Starting Monday, you'll have to provide your full name, birthday and gender when purchasing an airline ticket to comply with the new TSA Secure Flight program. And you'd better be sure there isn't a typo in your name.
The program was put into place to verify every passenger's identity against TSA watch lists. What does this mean for travelers this week? You should be prepared for longer lines, potential delays and some scrutiny (either of yourself or other passengers on the security line).
If you purchased your tickets in advance, before this disclosure was required, and didn't provide that information when you booked your trip, you won't be in compliance with the new 72-hour advance notice requirement when you get to the airport. But we're still not sure what the airlines will do when faced with inadvertent scofflaws.
"To my knowledge, none of the major airlines have provided information about how they will handle passengers who arrive at the airport with an incomplete record and a flight to catch," Andrew Weinstein of the Interactive Travel Services Association told me via e-mail yesterday. "The TSA has said they will accept the data at check-in, despite the 72-hour advance requirement, but none of the major airlines seem to have shared anything about how those issues will be handled at the airport," he added.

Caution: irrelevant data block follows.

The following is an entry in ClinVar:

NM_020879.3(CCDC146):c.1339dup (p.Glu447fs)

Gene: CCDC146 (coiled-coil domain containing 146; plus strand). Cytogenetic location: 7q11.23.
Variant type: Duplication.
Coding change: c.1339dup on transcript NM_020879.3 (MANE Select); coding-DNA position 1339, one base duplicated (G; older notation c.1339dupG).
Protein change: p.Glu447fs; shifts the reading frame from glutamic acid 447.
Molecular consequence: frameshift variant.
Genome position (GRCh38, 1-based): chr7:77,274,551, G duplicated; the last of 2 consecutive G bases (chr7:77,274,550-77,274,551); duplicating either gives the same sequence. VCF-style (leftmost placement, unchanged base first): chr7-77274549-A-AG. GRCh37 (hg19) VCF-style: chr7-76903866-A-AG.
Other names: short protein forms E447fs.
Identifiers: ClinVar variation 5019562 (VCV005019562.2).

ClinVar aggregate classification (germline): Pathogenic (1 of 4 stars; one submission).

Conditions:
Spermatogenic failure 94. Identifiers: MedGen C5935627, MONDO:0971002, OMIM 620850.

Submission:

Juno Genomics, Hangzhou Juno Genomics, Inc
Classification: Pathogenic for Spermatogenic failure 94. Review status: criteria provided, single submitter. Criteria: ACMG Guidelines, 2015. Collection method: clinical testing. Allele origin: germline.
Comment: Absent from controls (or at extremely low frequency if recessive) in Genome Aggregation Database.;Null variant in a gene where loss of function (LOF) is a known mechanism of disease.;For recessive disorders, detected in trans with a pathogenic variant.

A notice on the Delta website states, "If you do not provide this information prior to 72 hours before your scheduled departure, your flight reservation may be cancelled." According to Weinstein, "this may cause some confusion and angst among travelers who don't know whether they can board their flights."
American Airline's website has a similar warning, in bold font: "You will be unable to travel without providing the following information. Full Name (first, middle and last name, as it appears on the non-expired government-issued photo ID that you will use when traveling), Date of Birth, Gender, Redress Number (if applicable)."
Likewise, United's alert: "Failure to provide your Secure Flight information may result in denial of transportation."
So, what to do? Weinstein shared these ITSA recommendations for avoiding delays and confusion at the airport if you're flying on or after Nov. 1:
1. Travelers who have not provided their TSA Secure Flight data (or are not sure if they have) should immediately visit the airline or online travel site for which they booked their tickets to enter or confirm that information.
2. Travelers who have provided their TSA Secure Flight data should check and confirm the spelling and middle name on their ticketed reservation to ensure it matches the ID they will be using at the airport. If it does not, they should correct the information as soon as possible.
3. Finally, those traveling in early November are encouraged to allow some extra time at the airport, as there may be delays as the airlines work to process travelers who have not provided that data in advance of check-in.